Pictured: Journalist Lewis Haskew snapped this image this morning as he became one of the first Victorians to cross into NSW following the lifting of border closures

More Geelong venues reopen

Some of Geelong’s most popular attractions, including the waterfront carousel and the National Wool Museum, are set to reopen as the state continues to emerge from its long COVID slumber.

City-managed swim, sport and leisure facilities will increase patron numbers from today, along with other privately-run venues.

The City of Greater Geelong said it would assess the changes and move quickly to implement the required COVID-safe measures.

But it urged patrons to comply with remaining pandemic protection measures, such as the requirement to maintain a distance of 1.5 metres and to wear a mask when required.

Mayor Stephanie Asher said the further easing of restrictions was a “great reward” for people who have sacrificed so much this year.

“This is especially great news for our hospitality, tourism and retail sectors,” she said.

“Many restaurants and cafes are already well prepared as a result of their innovations to accommodate the increase in outdoor diners allowed, while tourism operators are poised to welcome even more visitors over coming weeks and months.

“It’s also a great opportunity to support local businesses across a range of sectors in our region, which have been doing it really tough this year.”

24 double-donuts but experts warn it’s far from over

Victoria has recorded 24 consecutive days of ‘double donut’ coronavirus numbers – zero deaths, zero new cases – however experts are warning against complacency, as other parts of the world struggle with a third wave that has seen record infections and fatalities.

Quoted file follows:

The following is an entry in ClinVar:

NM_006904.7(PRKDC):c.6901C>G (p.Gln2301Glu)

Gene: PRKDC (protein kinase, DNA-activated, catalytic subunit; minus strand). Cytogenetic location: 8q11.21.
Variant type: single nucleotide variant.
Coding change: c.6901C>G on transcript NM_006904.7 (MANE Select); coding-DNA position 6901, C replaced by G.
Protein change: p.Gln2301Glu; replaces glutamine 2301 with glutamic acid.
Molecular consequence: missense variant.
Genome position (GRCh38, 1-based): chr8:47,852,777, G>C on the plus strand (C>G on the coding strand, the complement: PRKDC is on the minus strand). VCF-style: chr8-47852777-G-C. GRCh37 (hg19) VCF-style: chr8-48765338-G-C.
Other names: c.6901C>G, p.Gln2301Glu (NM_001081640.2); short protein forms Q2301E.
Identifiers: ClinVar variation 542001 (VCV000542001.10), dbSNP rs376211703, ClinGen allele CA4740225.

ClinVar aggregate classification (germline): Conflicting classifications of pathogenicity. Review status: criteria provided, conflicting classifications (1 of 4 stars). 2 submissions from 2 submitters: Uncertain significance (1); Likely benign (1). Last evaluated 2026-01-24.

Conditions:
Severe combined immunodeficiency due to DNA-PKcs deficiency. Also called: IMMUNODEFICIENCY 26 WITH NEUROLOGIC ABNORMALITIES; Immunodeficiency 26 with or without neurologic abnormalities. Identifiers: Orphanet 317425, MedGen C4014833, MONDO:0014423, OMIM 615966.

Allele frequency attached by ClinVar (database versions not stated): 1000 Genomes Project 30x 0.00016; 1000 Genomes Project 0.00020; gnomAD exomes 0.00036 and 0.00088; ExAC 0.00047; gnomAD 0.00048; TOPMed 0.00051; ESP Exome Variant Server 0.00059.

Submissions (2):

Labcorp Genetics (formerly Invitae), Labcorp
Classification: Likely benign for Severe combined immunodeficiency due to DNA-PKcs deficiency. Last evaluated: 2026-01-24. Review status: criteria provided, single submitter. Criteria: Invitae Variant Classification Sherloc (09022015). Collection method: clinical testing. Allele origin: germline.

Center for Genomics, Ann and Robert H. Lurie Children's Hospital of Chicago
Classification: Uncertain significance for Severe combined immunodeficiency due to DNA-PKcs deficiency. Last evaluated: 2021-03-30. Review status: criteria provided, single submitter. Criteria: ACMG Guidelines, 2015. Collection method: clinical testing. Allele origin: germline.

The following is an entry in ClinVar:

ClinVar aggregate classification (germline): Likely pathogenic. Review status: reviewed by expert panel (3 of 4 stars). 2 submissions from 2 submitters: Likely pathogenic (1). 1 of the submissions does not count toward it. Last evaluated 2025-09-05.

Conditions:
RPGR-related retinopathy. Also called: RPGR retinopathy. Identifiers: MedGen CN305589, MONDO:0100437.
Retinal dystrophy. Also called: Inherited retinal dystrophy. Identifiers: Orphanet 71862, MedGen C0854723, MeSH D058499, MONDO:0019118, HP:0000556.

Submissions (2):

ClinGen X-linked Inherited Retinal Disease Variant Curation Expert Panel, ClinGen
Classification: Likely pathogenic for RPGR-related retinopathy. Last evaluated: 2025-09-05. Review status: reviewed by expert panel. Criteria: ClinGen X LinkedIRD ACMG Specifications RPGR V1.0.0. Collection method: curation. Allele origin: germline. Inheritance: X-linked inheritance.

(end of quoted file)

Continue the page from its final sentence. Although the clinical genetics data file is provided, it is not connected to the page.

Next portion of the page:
This morning’s figures mean the state is only four days of zero cases away from reaching the government’s trigger point for what it calls ‘COVID normal’ – a level of restrictions that will allow Victorians to live as normal a life as possible while still working to prevent more infections.

Pandemic rules have been significantly relaxed in Victoria during the night, however the state government acknowledges the looming return of Australians stranded overseas poses a serious threat.

Melbourne University epidemiologist Professor Tony Blakely says we should not make the mistake of thinking COVID-19 is done.

“It seems impossible that with all the citizens coming back to Australia, who are coming from high infection environments that there won’t be an occasional leakage out of quarantine,” he said.

“It seem highly likely that the virus will pop up here and again.”

International travel remains out of reach

Australians are being warned not to expect to be able to travel internationally before the second half of 2021, even though a COVID-19 vaccine appears to be imminent.

Federal Trade Minister Simon Birmingham said the resumption of overseas travel depended on how quickly the vaccine can be distributed, not only across Australia but around the globe.

A vaccine is expected to become available in the first few months of next year.